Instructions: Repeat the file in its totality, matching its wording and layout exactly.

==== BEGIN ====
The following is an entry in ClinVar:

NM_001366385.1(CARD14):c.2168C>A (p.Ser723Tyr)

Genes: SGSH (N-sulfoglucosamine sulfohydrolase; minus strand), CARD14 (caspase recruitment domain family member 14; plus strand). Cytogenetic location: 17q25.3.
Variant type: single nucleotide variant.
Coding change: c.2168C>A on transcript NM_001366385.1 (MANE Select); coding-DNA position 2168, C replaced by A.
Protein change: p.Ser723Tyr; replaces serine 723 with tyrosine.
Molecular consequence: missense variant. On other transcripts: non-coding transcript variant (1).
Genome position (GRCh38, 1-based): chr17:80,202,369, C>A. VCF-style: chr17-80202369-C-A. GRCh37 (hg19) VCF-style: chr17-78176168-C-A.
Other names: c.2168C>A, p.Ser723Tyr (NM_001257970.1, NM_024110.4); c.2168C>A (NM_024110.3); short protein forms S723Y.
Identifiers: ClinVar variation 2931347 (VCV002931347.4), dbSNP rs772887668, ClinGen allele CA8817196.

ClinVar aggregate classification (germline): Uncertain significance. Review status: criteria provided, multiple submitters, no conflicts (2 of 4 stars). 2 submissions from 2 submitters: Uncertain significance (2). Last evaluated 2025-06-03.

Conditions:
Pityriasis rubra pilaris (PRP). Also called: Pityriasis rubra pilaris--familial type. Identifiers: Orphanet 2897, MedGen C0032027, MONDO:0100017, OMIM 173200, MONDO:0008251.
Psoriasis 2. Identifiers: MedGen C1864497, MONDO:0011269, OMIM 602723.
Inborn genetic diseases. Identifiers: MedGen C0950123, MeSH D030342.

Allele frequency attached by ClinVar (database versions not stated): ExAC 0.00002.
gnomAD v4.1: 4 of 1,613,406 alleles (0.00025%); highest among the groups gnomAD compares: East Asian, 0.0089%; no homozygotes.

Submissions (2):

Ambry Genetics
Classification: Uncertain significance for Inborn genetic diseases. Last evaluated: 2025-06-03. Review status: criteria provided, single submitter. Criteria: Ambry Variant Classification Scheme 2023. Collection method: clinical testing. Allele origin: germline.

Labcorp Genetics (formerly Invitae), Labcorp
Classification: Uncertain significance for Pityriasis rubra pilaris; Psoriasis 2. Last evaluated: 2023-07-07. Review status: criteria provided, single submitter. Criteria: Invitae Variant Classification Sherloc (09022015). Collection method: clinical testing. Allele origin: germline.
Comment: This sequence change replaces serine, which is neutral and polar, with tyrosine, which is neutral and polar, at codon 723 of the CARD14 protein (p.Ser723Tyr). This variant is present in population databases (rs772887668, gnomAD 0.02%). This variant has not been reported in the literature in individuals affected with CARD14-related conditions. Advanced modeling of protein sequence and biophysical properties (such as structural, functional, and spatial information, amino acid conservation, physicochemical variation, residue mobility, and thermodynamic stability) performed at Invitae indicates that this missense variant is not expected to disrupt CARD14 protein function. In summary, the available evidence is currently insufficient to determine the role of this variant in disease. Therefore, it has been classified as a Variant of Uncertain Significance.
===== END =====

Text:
The following is an entry in ClinVar:

NM_001366385.1(CARD14):c.2168C>A (p.Ser723Tyr)

Genes: SGSH (N-sulfoglucosamine sulfohydrolase; minus strand), CARD14 (caspase recruitment domain family member 14; plus strand). Cytogenetic location: 17q25.3.
Variant type: single nucleotide variant.
Coding change: c.2168C>A on transcript NM_001366385.1 (MANE Select); coding-DNA position 2168, C replaced by A.
Protein change: p.Ser723Tyr; replaces serine 723 with tyrosine.
Molecular consequence: missense variant. On other transcripts: non-coding transcript variant (1).
Genome position (GRCh38, 1-based): chr17:80,202,369, C>A. VCF-style: chr17-80202369-C-A. GRCh37 (hg19) VCF-style: chr17-78176168-C-A.
Other names: c.2168C>A, p.Ser723Tyr (NM_001257970.1, NM_024110.4); c.2168C>A (NM_024110.3); short protein forms S723Y.
Identifiers: ClinVar variation 2931347 (VCV002931347.4), dbSNP rs772887668, ClinGen allele CA8817196.

ClinVar aggregate classification (germline): Uncertain significance. Review status: criteria provided, multiple submitters, no conflicts (2 of 4 stars). 2 submissions from 2 submitters: Uncertain significance (2). Last evaluated 2025-06-03.

Conditions:
Pityriasis rubra pilaris (PRP). Also called: Pityriasis rubra pilaris--familial type. Identifiers: Orphanet 2897, MedGen C0032027, MONDO:0100017, OMIM 173200, MONDO:0008251.
Psoriasis 2. Identifiers: MedGen C1864497, MONDO:0011269, OMIM 602723.
Inborn genetic diseases. Identifiers: MedGen C0950123, MeSH D030342.

Allele frequency attached by ClinVar (database versions not stated): ExAC 0.00002.
gnomAD v4.1: 4 of 1,613,406 alleles (0.00025%); highest among the groups gnomAD compares: East Asian, 0.0089%; no homozygotes.

Submissions (2):

Ambry Genetics
Classification: Uncertain significance for Inborn genetic diseases. Last evaluated: 2025-06-03. Review status: criteria provided, single submitter. Criteria: Ambry Variant Classification Scheme 2023. Collection method: clinical testing. Allele origin: germline.

Labcorp Genetics (formerly Invitae), Labcorp
Classification: Uncertain significance for Pityriasis rubra pilaris; Psoriasis 2. Last evaluated: 2023-07-07. Review status: criteria provided, single submitter. Criteria: Invitae Variant Classification Sherloc (09022015). Collection method: clinical testing. Allele origin: germline.
Comment: This sequence change replaces serine, which is neutral and polar, with tyrosine, which is neutral and polar, at codon 723 of the CARD14 protein (p.Ser723Tyr). This variant is present in population databases (rs772887668, gnomAD 0.02%). This variant has not been reported in the literature in individuals affected with CARD14-related conditions. Advanced modeling of protein sequence and biophysical properties (such as structural, functional, and spatial information, amino acid conservation, physicochemical variation, residue mobility, and thermodynamic stability) performed at Invitae indicates that this missense variant is not expected to disrupt CARD14 protein function. In summary, the available evidence is currently insufficient to determine the role of this variant in disease. Therefore, it has been classified as a Variant of Uncertain Significance.